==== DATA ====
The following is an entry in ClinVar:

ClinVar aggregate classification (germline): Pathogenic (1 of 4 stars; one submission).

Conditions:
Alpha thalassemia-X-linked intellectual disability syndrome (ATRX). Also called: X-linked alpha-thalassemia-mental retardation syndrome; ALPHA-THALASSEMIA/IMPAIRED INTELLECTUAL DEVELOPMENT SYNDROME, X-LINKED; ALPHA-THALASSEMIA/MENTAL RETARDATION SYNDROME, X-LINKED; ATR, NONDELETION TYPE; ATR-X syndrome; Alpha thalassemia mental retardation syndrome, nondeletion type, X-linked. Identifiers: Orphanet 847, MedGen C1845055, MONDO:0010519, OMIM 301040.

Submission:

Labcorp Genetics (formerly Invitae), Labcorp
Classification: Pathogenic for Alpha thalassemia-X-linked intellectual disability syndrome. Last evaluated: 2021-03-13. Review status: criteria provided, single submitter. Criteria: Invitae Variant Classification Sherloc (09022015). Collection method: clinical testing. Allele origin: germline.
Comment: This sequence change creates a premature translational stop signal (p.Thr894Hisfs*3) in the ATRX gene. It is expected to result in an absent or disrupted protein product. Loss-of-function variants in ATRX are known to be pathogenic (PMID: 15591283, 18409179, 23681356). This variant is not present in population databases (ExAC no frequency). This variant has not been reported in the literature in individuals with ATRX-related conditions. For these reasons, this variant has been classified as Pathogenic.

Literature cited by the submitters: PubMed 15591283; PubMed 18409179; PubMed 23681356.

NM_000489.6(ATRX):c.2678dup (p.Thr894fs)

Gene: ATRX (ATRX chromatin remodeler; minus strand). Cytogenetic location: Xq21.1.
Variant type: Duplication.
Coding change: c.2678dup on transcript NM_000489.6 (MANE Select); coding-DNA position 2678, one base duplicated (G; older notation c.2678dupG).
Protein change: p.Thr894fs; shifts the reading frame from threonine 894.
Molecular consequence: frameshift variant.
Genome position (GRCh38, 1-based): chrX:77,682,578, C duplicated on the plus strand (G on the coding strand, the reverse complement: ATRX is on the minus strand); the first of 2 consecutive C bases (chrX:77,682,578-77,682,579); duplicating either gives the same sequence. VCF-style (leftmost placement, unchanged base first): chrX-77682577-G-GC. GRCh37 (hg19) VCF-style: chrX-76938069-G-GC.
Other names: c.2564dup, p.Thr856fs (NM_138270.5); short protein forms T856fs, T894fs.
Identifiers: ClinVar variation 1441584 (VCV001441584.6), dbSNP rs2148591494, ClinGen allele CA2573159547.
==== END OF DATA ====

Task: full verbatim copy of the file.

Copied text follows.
The following is an entry in ClinVar:

ClinVar aggregate classification (germline): Pathogenic (1 of 4 stars; one submission).

Conditions:
Alpha thalassemia-X-linked intellectual disability syndrome (ATRX). Also called: X-linked alpha-thalassemia-mental retardation syndrome; ALPHA-THALASSEMIA/IMPAIRED INTELLECTUAL DEVELOPMENT SYNDROME, X-LINKED; ALPHA-THALASSEMIA/MENTAL RETARDATION SYNDROME, X-LINKED; ATR, NONDELETION TYPE; ATR-X syndrome; Alpha thalassemia mental retardation syndrome, nondeletion type, X-linked. Identifiers: Orphanet 847, MedGen C1845055, MONDO:0010519, OMIM 301040.

Submission:

Labcorp Genetics (formerly Invitae), Labcorp
Classification: Pathogenic for Alpha thalassemia-X-linked intellectual disability syndrome. Last evaluated: 2021-03-13. Review status: criteria provided, single submitter. Criteria: Invitae Variant Classification Sherloc (09022015). Collection method: clinical testing. Allele origin: germline.
Comment: This sequence change creates a premature translational stop signal (p.Thr894Hisfs*3) in the ATRX gene. It is expected to result in an absent or disrupted protein product. Loss-of-function variants in ATRX are known to be pathogenic (PMID: 15591283, 18409179, 23681356). This variant is not present in population databases (ExAC no frequency). This variant has not been reported in the literature in individuals with ATRX-related conditions. For these reasons, this variant has been classified as Pathogenic.

Literature cited by the submitters: PubMed 15591283; PubMed 18409179; PubMed 23681356.

NM_000489.6(ATRX):c.2678dup (p.Thr894fs)

Gene: ATRX (ATRX chromatin remodeler; minus strand). Cytogenetic location: Xq21.1.
Variant type: Duplication.
Coding change: c.2678dup on transcript NM_000489.6 (MANE Select); coding-DNA position 2678, one base duplicated (G; older notation c.2678dupG).
Protein change: p.Thr894fs; shifts the reading frame from threonine 894.
Molecular consequence: frameshift variant.
Genome position (GRCh38, 1-based): chrX:77,682,578, C duplicated on the plus strand (G on the coding strand, the reverse complement: ATRX is on the minus strand); the first of 2 consecutive C bases (chrX:77,682,578-77,682,579); duplicating either gives the same sequence. VCF-style (leftmost placement, unchanged base first): chrX-77682577-G-GC. GRCh37 (hg19) VCF-style: chrX-76938069-G-GC.
Other names: c.2564dup, p.Thr856fs (NM_138270.5); short protein forms T856fs, T894fs.
Identifiers: ClinVar variation 1441584 (VCV001441584.6), dbSNP rs2148591494, ClinGen allele CA2573159547.